Friday, May 11, 2012

The Amazing Pterosaur Pelvis

There is a new paper out in Acta Palaeontologica Polonica on the anatomy and diversity of pterosaur pelvses by Hyder, Witton, and Martill.  It's open access, so check it out: http://app.pan.pl/article/item/app20111109.html

Here's the abstract:
Pterosaur pelvic girdles are complex structures that offer a wealth of phylogenetic and biomechanical information, but have been largely overlooked by pterosaur anatomists. Here, we review pterosaur pelvic morphology and find significant differences that correlate well with pterosaur clades identified in some phylogenetic analyses. We find that the length and orientation of the iliac processes, position of the acetabulum, extent of the ischiopubic plate and presence of supraneural fusion in adult individuals are taxonomically informative. Ontogenetic changes in pelvic morphology dictate that osteologically mature specimens are required to assess the development of many of these characteristics. We suggest that pelvic characters can readily be incorporated into pterosaur phylogenetic analyses and may assist in resolving the controversial interrelationships of this group. Distinctive pterosaur pelvic morphotypes suggest considerable differences in stance, locomotory kinematics and hindlimb functionality across the group.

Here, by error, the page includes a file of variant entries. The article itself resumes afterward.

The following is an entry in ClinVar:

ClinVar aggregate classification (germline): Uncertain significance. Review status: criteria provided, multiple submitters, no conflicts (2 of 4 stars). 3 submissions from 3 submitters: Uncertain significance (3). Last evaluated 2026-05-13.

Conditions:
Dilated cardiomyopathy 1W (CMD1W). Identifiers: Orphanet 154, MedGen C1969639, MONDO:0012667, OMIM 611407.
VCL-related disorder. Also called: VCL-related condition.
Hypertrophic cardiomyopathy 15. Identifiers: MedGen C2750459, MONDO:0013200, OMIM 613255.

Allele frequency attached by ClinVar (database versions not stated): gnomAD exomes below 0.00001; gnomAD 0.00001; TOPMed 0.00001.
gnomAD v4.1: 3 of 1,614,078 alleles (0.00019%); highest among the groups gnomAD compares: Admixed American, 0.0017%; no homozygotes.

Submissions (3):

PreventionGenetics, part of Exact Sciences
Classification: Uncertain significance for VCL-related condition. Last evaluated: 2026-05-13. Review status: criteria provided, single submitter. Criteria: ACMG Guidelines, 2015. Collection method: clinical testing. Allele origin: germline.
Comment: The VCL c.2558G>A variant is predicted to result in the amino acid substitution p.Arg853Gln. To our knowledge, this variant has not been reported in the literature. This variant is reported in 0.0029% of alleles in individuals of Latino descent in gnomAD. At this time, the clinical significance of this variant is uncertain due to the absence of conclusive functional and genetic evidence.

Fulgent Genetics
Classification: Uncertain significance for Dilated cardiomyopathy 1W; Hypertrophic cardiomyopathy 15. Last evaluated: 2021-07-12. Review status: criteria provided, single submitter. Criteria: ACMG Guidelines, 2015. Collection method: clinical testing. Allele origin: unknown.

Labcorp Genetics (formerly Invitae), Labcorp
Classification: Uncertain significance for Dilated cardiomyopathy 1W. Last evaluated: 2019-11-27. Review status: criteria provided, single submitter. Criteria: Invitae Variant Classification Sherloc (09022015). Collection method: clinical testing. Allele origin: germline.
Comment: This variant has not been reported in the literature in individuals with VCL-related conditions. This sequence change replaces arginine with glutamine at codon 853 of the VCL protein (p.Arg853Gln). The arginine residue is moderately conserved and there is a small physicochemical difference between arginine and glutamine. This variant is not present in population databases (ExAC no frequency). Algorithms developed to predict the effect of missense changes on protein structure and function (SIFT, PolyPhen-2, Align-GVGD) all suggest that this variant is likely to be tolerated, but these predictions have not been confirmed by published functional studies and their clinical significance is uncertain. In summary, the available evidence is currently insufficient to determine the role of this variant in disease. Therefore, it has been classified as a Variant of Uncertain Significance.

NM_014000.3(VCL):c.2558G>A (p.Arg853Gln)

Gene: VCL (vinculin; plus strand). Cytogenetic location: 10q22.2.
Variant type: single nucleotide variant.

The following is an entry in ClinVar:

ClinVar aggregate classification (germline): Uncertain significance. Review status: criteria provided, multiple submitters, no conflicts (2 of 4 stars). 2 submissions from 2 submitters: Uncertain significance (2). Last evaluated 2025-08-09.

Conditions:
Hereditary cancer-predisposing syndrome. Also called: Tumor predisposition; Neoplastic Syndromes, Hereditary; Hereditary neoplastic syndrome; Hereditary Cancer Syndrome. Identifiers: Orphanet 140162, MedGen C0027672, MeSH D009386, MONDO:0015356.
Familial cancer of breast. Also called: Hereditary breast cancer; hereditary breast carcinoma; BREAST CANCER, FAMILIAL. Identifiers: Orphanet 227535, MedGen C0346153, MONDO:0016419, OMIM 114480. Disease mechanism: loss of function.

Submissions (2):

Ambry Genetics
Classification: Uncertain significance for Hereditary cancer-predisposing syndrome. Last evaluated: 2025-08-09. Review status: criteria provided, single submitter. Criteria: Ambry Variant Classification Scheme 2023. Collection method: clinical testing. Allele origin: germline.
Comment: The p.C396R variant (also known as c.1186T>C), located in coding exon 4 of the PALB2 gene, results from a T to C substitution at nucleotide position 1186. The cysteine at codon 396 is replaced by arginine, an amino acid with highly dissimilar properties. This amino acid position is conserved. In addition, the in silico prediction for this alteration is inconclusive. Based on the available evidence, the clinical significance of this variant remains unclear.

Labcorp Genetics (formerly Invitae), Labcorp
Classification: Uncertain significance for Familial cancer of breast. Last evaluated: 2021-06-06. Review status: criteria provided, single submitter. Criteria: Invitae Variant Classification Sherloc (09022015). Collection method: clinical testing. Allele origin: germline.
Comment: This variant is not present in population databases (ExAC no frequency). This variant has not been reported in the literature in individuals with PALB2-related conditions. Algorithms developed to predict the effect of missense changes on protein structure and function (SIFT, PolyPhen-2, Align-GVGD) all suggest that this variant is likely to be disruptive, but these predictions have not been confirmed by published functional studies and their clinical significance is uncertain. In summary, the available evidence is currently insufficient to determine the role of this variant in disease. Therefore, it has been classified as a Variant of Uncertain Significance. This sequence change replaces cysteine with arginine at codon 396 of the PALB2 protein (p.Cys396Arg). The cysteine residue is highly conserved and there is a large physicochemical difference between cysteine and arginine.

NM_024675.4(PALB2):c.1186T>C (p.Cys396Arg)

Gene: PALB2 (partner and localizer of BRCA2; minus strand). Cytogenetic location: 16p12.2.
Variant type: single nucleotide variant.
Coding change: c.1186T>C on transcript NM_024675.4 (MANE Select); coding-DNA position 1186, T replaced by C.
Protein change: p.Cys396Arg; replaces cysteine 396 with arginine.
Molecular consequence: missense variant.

3 comments:

  1. I like all of the online links in the bibliography. More papers should do that. However, I do feel that the pterosaur pelvic reconstructions would have been more useful if they included real texturing where known, instead of the generic flat shine.

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    1. That's a good suggestion - there is a lot left to be done on pterosaur pelvis morphology, and as it is studied and described in more detail, more figures will doubtlessly be put together. Textured illustrations will, with any luck, show up in these more focused papers.

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    2. I have a question. Speaking about stance, is there evidence that at least some pterosaurs were capable of bipedal locomotion with their hind legs? I am aware that the evidence suggests most pterosaurs were quadrupeds but Ive seen the idea of bipedal capabilities for some pterosaurs floated around the internet. Im just curious if there has been any confirmation of this idea as of late.

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